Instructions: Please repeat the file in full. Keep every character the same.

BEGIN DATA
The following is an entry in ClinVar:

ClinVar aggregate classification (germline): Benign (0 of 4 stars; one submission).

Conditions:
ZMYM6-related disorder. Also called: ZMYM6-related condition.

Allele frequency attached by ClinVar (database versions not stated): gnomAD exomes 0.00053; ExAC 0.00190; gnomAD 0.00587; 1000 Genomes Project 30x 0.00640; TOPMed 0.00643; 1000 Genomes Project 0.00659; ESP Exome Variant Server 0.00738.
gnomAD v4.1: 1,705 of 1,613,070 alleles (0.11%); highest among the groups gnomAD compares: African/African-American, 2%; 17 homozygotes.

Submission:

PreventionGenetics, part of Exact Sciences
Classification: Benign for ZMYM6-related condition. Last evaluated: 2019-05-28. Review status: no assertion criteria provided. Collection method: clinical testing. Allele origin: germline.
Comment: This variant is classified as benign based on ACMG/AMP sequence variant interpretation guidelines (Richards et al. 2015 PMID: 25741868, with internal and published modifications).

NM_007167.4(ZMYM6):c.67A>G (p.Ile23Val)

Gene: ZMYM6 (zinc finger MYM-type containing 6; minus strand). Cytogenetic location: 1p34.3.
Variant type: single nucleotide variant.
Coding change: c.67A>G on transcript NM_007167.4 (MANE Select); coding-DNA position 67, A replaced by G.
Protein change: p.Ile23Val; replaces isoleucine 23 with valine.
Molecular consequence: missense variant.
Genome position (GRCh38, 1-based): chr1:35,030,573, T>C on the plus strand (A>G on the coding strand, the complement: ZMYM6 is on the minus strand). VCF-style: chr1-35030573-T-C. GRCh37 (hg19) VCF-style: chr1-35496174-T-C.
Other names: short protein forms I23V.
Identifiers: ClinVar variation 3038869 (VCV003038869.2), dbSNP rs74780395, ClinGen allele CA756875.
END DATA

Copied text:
The following is an entry in ClinVar:

ClinVar aggregate classification (germline): Benign (0 of 4 stars; one submission).

Conditions:
ZMYM6-related disorder. Also called: ZMYM6-related condition.

Allele frequency attached by ClinVar (database versions not stated): gnomAD exomes 0.00053; ExAC 0.00190; gnomAD 0.00587; 1000 Genomes Project 30x 0.00640; TOPMed 0.00643; 1000 Genomes Project 0.00659; ESP Exome Variant Server 0.00738.
gnomAD v4.1: 1,705 of 1,613,070 alleles (0.11%); highest among the groups gnomAD compares: African/African-American, 2%; 17 homozygotes.

Submission:

PreventionGenetics, part of Exact Sciences
Classification: Benign for ZMYM6-related condition. Last evaluated: 2019-05-28. Review status: no assertion criteria provided. Collection method: clinical testing. Allele origin: germline.
Comment: This variant is classified as benign based on ACMG/AMP sequence variant interpretation guidelines (Richards et al. 2015 PMID: 25741868, with internal and published modifications).

NM_007167.4(ZMYM6):c.67A>G (p.Ile23Val)

Gene: ZMYM6 (zinc finger MYM-type containing 6; minus strand). Cytogenetic location: 1p34.3.
Variant type: single nucleotide variant.
Coding change: c.67A>G on transcript NM_007167.4 (MANE Select); coding-DNA position 67, A replaced by G.
Protein change: p.Ile23Val; replaces isoleucine 23 with valine.
Molecular consequence: missense variant.
Genome position (GRCh38, 1-based): chr1:35,030,573, T>C on the plus strand (A>G on the coding strand, the complement: ZMYM6 is on the minus strand). VCF-style: chr1-35030573-T-C. GRCh37 (hg19) VCF-style: chr1-35496174-T-C.
Other names: short protein forms I23V.
Identifiers: ClinVar variation 3038869 (VCV003038869.2), dbSNP rs74780395, ClinGen allele CA756875.